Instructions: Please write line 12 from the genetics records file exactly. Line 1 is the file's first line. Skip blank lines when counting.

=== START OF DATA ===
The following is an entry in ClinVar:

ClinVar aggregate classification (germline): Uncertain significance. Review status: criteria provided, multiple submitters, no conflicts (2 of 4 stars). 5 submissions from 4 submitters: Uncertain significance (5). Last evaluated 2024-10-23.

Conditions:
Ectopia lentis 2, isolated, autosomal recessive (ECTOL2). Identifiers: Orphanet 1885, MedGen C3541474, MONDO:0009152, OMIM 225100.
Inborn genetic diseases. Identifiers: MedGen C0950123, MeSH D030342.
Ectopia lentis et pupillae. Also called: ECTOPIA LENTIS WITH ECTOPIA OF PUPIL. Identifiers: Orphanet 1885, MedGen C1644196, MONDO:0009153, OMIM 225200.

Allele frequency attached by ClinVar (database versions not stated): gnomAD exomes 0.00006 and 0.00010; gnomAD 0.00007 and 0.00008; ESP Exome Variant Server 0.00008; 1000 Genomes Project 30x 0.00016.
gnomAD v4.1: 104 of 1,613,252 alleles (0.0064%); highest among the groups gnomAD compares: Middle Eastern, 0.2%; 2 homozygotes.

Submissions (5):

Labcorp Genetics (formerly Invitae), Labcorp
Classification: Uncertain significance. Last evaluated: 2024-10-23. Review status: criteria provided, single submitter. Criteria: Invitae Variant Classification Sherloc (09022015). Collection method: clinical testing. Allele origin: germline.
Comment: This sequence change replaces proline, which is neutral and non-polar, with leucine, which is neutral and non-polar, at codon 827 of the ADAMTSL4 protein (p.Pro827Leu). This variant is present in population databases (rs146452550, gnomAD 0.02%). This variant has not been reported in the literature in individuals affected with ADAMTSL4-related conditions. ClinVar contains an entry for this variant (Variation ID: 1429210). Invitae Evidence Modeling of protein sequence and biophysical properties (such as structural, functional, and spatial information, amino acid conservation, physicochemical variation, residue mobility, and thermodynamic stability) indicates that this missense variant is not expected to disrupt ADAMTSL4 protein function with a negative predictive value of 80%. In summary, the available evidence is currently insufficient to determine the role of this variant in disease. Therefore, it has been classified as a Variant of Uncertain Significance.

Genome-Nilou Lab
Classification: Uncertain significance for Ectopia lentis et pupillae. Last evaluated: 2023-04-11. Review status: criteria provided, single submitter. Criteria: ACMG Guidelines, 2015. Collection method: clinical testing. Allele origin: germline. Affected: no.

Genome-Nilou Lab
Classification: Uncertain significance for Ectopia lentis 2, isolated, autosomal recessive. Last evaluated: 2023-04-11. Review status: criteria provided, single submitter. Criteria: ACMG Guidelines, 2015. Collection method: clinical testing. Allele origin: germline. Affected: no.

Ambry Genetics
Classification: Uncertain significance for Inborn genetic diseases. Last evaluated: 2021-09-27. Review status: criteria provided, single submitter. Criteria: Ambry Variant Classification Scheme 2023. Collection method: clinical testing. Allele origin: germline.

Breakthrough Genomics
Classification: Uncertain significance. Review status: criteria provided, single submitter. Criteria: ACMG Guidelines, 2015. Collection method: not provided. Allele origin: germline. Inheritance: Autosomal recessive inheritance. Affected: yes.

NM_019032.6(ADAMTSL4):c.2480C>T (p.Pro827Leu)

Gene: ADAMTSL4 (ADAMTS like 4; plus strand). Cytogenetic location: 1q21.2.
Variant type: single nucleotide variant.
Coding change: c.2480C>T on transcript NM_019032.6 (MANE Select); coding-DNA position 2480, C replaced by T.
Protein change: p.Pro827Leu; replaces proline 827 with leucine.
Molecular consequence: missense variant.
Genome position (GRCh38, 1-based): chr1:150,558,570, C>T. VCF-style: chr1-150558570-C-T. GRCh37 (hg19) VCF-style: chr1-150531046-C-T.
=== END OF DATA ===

Comment: This sequence change replaces proline, which is neutral and non-polar, with leucine, which is neutral and non-polar, at codon 827 of the ADAMTSL4 protein (p.Pro827Leu). This variant is present in population databases (rs146452550, gnomAD 0.02%). This variant has not been reported in the literature in individuals affected with ADAMTSL4-related conditions. ClinVar contains an entry for this variant (Variation ID: 1429210). Invitae Evidence Modeling of protein sequence and biophysical properties (such as structural, functional, and spatial information, amino acid conservation, physicochemical variation, residue mobility, and thermodynamic stability) indicates that this missense variant is not expected to disrupt ADAMTSL4 protein function with a negative predictive value of 80%. In summary, the available evidence is currently insufficient to determine the role of this variant in disease. Therefore, it has been classified as a Variant of Uncertain Significance.